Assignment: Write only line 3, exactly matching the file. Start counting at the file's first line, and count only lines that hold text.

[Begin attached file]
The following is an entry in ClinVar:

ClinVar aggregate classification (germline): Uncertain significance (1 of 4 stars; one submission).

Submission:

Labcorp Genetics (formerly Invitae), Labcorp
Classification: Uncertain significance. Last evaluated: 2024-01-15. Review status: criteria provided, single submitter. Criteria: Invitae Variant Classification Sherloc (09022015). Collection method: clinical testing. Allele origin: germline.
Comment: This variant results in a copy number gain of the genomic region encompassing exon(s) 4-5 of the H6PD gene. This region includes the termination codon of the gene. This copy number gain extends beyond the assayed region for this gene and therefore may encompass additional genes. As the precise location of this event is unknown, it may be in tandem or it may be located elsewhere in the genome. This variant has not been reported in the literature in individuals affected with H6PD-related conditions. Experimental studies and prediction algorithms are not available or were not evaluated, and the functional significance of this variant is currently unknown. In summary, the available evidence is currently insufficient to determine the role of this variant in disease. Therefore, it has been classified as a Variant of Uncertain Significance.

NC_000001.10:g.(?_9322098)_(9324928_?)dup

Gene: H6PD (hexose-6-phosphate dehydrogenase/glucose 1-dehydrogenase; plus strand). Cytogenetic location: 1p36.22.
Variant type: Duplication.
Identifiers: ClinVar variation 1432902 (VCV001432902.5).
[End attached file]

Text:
Submission: